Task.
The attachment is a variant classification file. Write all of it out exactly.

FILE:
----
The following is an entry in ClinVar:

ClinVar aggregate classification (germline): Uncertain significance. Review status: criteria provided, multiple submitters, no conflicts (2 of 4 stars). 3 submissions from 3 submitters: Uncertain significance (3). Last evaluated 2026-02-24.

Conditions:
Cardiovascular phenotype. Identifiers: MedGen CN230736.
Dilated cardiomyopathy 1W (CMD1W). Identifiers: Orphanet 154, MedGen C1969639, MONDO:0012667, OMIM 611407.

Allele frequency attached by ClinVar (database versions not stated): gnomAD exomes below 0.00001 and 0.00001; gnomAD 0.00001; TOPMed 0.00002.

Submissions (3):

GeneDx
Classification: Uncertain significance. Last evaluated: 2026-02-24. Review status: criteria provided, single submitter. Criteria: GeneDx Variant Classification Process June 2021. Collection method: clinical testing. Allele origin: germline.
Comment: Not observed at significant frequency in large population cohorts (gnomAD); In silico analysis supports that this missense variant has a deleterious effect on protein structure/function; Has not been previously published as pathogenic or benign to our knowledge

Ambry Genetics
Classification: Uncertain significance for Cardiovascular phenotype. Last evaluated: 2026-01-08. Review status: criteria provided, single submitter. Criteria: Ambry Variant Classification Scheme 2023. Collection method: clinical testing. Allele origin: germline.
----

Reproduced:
The following is an entry in ClinVar:

ClinVar aggregate classification (germline): Uncertain significance. Review status: criteria provided, multiple submitters, no conflicts (2 of 4 stars). 3 submissions from 3 submitters: Uncertain significance (3). Last evaluated 2026-02-24.

Conditions:
Cardiovascular phenotype. Identifiers: MedGen CN230736.
Dilated cardiomyopathy 1W (CMD1W). Identifiers: Orphanet 154, MedGen C1969639, MONDO:0012667, OMIM 611407.

Allele frequency attached by ClinVar (database versions not stated): gnomAD exomes below 0.00001 and 0.00001; gnomAD 0.00001; TOPMed 0.00002.

Submissions (3):

GeneDx
Classification: Uncertain significance. Last evaluated: 2026-02-24. Review status: criteria provided, single submitter. Criteria: GeneDx Variant Classification Process June 2021. Collection method: clinical testing. Allele origin: germline.
Comment: Not observed at significant frequency in large population cohorts (gnomAD); In silico analysis supports that this missense variant has a deleterious effect on protein structure/function; Has not been previously published as pathogenic or benign to our knowledge

Ambry Genetics
Classification: Uncertain significance for Cardiovascular phenotype. Last evaluated: 2026-01-08. Review status: criteria provided, single submitter. Criteria: Ambry Variant Classification Scheme 2023. Collection method: clinical testing. Allele origin: germline.